I have a couple works I have proofread which are pending some assistance. One of these I had posted about last month, a songbook, thus needing relatively heavy transclusion work (I've done this with another edition, but could use review on if I'm doing it right such as choice of page names). The other is Evolution of American Agriculture (index), for which I have three things I am hindered by: tables (full pages 62, 63, 64, and 65; smaller tables pages 47 and 48), what to do with the heavy illustrations which mix with text, and whether I should interpret the last listed chapter (see index) as "Chapter 11" despite it not being listed as such in the TOC. Thanks, djr13 (talk) 16:45, 26 February 2014 (UTC)

I got the smaller tables on pp 47-48 working by (ab)using {{dotted TOC page listing}}. The images that are the chapter headers should be done by carefully splitting the images into parts and then using floats. (See, this as an example of what I mean by that.) As for the full-page tables, or the mysterious "Chapter 11", I have no idea. Mukkakukaku (talk) 05:24, 27 February 2014 (UTC)
Is it possible to use either the split or "flow under" method without breaking the drop caps, eg, alt text? djr13 (talk) 06:02, 27 February 2014 (UTC)
I've had a go at the table on p62 for you. If it's OK, then copy that formatting onto the other 3 pages and drop the text into the appropriate spots. AuFCL is currently working on the flow under technique, so he'll be the best to answer that. In re "Chapter 11", there are no particular guidelines on how to deal with this situation. We just need to be able to link to it should another work refer to it. The way I personally would do it would be to name it (i.e. Evolution of American Agriculture/Development of the Agricultural Workers Union No. 400). This maintains the authorial intent (or the publisher's intent) as I'm guessing it's really an appendix to the main work. Beeswaxcandle (talk) 08:11, 27 February 2014 (UTC)
Regarding use of {{flow under}}, I would be inclined to set the image alternate text (i.e. File:...alt=) to reflect the drop capital which the chapter image effectively represents. Apologies for not doing this on the first edit (hope this is a bit more to your liking?) Actually clicking on the image still works and takes you to the background image as before (and may be controlled at need by resort to the native parameter.)

All of these remarks should apply equally to the "split" image method if you choose to go that way.

Specifically regarding "breaking the drop caps," what exactly would you like to happen? Certainly wrapping {{drop initial}} around the chapter header image will fail using either image approach, but would you really need or want to do so?

Oh, and please don't give me credit for the technique: the more I look into the idea, the more previously existing instances keep turning up. I am, however guilty of trying to shoehorn it into a template (set) [hat tips to GOIII Beeswaxcandle & Eliyak for valuable advice], which of course I hope you may find usable/useful. AuFCL (talk) 09:49, 27 February 2014 (UTC)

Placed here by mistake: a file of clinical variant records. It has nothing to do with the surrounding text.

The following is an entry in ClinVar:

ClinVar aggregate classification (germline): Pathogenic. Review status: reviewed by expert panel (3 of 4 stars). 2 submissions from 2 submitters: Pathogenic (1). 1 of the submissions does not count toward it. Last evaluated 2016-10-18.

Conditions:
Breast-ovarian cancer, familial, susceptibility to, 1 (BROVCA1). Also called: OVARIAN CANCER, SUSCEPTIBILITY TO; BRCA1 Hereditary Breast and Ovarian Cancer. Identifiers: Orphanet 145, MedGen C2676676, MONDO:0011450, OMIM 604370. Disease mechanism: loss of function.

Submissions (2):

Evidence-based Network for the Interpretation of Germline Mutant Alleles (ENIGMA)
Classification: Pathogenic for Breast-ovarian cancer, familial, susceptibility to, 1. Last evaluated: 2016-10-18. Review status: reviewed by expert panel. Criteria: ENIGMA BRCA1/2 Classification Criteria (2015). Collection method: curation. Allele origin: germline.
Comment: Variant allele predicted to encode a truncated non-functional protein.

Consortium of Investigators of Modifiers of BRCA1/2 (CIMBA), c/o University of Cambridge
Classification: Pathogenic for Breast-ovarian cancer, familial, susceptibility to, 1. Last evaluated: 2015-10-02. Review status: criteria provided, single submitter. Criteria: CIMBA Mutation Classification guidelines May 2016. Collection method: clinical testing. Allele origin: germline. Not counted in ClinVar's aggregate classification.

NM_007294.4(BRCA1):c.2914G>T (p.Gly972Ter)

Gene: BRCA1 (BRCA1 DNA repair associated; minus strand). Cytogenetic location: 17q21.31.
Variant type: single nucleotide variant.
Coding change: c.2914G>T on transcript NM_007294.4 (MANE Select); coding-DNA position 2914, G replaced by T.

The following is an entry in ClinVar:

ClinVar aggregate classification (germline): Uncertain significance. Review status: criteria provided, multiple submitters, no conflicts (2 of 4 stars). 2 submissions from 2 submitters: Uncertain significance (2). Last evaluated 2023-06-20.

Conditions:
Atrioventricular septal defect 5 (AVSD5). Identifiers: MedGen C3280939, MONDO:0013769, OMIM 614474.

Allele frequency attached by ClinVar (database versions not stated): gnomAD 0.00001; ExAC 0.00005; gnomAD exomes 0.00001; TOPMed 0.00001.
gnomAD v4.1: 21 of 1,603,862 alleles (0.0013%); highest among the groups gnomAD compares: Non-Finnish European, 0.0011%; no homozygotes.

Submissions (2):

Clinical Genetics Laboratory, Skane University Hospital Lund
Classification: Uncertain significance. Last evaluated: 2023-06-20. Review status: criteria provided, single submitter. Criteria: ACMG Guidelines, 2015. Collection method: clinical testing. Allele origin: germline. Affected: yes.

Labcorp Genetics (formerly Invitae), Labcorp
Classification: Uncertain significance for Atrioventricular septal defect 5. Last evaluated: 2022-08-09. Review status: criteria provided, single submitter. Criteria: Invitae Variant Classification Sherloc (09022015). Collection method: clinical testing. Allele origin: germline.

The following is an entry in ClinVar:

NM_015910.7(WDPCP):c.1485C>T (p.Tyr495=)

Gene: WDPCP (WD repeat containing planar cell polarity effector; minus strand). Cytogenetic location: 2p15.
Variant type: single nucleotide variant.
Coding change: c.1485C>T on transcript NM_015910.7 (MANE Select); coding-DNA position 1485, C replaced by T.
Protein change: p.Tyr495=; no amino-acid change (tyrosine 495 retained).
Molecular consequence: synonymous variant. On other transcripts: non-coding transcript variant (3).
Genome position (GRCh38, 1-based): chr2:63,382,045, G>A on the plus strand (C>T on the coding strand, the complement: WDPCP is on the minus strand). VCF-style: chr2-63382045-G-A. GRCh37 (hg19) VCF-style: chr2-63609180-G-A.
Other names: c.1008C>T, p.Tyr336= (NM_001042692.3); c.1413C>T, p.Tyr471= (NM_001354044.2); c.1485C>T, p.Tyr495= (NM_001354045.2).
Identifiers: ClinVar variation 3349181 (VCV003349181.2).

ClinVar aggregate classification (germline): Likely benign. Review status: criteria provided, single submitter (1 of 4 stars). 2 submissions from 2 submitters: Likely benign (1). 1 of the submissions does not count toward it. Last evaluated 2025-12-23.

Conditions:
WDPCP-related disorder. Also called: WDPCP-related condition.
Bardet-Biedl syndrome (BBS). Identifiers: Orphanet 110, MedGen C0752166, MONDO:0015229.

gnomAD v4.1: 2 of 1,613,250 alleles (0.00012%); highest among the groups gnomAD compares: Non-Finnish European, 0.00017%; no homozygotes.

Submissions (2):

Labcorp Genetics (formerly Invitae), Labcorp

After you made the first edit (which I'm still pretty damn impressed by as is) I did dig into it to try learning how it was's obviously still rather experimental, for better or worse. I'm still at the point of being intimidated by the simplest wiki tables. :-) By "breaking drop caps," I mean, to put it in the most easily testable terms, ensuring that given degradation of images (whether by technical limitations or nonvisual reading devices), the text will still render clearly. For example, you can check this by seeing if the text otherwise represented in images displays as would be expected when you copy/paste into a plain text editor. I appreciate all the help, I am trying to learn from all of it. djr13 (talk) 10:38, 27 February 2014 (UTC)
A perfectly valid point, and that last edit of mine fails; as the alt-text on the image "cuts" before the "Development of A.W.I.U. 400" title, even though ideally it should come afterwards. Some (more) things to check for! AuFCL (talk) 12:25, 27 February 2014 (UTC)

Poems and page breaks[edit]

I'm trying to transcribe a poem that has stanzas (or whatever the "paragraph" equivalent is called in poetry), and I'm having a problem with their transclusion into the main namespace. Namely, there's a stanza break at the end of one page, and the next page starts with a new stanza, but when transcluded into the main namespace it's all clumped together into one long double-stanza.

The pages in question are pages 5 and 6 of Index:Morning-Glories and Other Stories.djvu. Their transclusion is here.

I tried using {{nop}} like I would use if it were a paragraph that ended at the page break, but that didn't work. Nor did using a second {{nop}} at the top of the second page. I also tried inserting an extra few lines of whitespace within the <poem> tag, since those tags are whitespace-sensitive, but that didn't work either.

What is the appropriate template, tag, or structure to use to get this stanza-break to show up in the main namespace transclusion? Mukkakukaku (talk) 15:40, 1 March 2014 (UTC)

I tried using an {{nop}} inside the <poem> tags at the bottom of the first page and the top of the second page; for some reason, it seems to have worked. Could you please check whether it works now? —Clockery Fairfeld [t·c] 16:00, 1 March 2014 (UTC)